Cruz, who was born in Canada and maintains hardline anti-immigration views, was part of a group that recommended the additional census question to the Department of Commerce. The senator called the question a “reasonable, common-sense addition” to the Census in a group statement with Republican Senators Tom Cotton, of Arkansas, and Jim Inhofe, of Oklahoma, Monday night. “It is imperative that the data gathered in the Census is reliable, given the wide-ranging impacts it will have on U.S. policy,” Cruz added.
Democrats argue that the citizenship question would undermine a growing left-leaning populace that Democrats are hoping can turn Texas from a deeply red to purple state. In Texas’s three largest counties, Democratic primary voters outnumbered Republicans in 2018, a significant change from 2014 when the opposite was true.
“This change is purely political,” said Ryan Robinson, Austin City demographer who has worked through four decennial censuses, to Newsweek. “There’s nothing we’re going to gain from an efficiency standpoint. This is all about Democrats versus Republicans.”
Immigrants tend to congregate in cities, which largely vote Democratic in Texas. But having fewer Congressional districts representing these population centers “will slow the march toward purple; this will be a step or two backwards,” said Robinson.
Democrats also fear that Texas Republicans will use the new data to redraw Congressional districts to limit the power of immigrant voters, who tend to lean left.
“Beyond decade-long impacts on Texas families, it will also work in tandem with gerrymandering to erode the voting rights of those in our state and threaten our representation in the Federal government,” said O’Rourke.
Outrage around the issue, however, could work in Democrats’ favor ahead of the November midterm elections. American Bridge, a progressive group that supports Democratic candidates, says the change would fuel voter turnout among Latino and other immigrant groups. “This cowardly attack on the Constitution and the democratic process is an attempt by Donald Trump to sell Texas and a host of other states short, denying them the federal dollars that they deserve,” said spokesman Andrew Bates to Newsweek. “Keeping this bigoted dog whistle of a question from being part of the 2020 census is yet another reason the American public will vote for a Democratic Congress in November.”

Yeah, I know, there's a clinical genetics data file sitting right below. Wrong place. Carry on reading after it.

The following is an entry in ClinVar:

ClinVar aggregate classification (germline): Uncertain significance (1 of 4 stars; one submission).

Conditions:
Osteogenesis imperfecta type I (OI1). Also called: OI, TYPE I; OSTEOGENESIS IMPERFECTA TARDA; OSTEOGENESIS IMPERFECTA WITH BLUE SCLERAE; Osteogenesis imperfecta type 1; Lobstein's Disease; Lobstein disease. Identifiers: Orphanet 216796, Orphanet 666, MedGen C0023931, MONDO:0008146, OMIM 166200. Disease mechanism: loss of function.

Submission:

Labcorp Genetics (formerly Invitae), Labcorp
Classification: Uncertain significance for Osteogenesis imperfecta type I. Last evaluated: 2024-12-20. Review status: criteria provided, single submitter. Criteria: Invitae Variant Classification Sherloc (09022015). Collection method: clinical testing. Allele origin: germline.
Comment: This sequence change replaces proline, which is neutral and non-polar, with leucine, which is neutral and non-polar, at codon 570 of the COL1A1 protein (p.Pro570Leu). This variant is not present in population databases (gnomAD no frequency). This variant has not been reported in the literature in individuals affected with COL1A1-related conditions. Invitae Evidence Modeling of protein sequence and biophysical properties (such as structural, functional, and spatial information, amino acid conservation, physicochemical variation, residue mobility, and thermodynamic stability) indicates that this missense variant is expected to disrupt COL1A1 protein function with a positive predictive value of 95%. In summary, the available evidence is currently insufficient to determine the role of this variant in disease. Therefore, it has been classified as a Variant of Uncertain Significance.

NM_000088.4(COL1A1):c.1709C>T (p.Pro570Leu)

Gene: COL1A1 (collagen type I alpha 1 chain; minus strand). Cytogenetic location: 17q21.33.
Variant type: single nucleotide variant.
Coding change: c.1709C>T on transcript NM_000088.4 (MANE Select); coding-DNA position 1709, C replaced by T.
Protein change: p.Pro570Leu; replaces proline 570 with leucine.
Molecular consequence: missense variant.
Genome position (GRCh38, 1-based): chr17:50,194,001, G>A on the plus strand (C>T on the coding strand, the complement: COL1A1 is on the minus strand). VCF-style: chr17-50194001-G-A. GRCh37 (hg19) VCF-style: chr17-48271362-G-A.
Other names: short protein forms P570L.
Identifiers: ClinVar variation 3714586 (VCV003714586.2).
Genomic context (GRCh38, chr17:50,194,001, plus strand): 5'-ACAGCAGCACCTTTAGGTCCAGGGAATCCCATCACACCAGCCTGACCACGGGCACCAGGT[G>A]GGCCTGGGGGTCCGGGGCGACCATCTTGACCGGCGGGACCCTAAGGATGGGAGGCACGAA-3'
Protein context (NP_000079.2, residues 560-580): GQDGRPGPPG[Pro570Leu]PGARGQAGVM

Ross defended the addition of the question, saying that the value of the data would outweigh any underrepresentation. “Secretary Ross carefully considered the argument that the reinstatement of the citizenship question on the decennial census would depress response rate,” a Department of Commerce spokesperson told Newsweek. “Secretary Ross found that the need for accurate citizenship data and the limited burden that the reinstatement of the citizenship question would impose outweigh fears about a potentially lower response rate.”
But a letter circulated internally at the U.S. Census bureau in September showed that the government workers had found that asking about citizenship caused fear and could possibly reduce the response rate of immigrants. There had been a “recent increase in respondents spontaneously expressing concerns about confidentiality in some of our pretesting studies conducted in 2017,” the memo said, referring to the American Community Survey, an ongoing census survey that already collects data about citizenship status.
Adding a question to the census less than two years before 2020 is irresponsible, said Lloyd Potter, former Texas state demographer and director of the Texas State Data Center at the University of Texas San Antonio. “We’ve been working on these questions for a decade and to all of a sudden put a question out there that hasn’t been tested is unprecedented,” he told Newsweek. The census typically needs about five years to accurately test the impacts and validity of a question, he said.
“The census is a huge logistic problem and the bureau is very good at systematically developing methods and testing them, and to throw something so rushed into this very structured and well-regulated process is my biggest concern,” said Potter.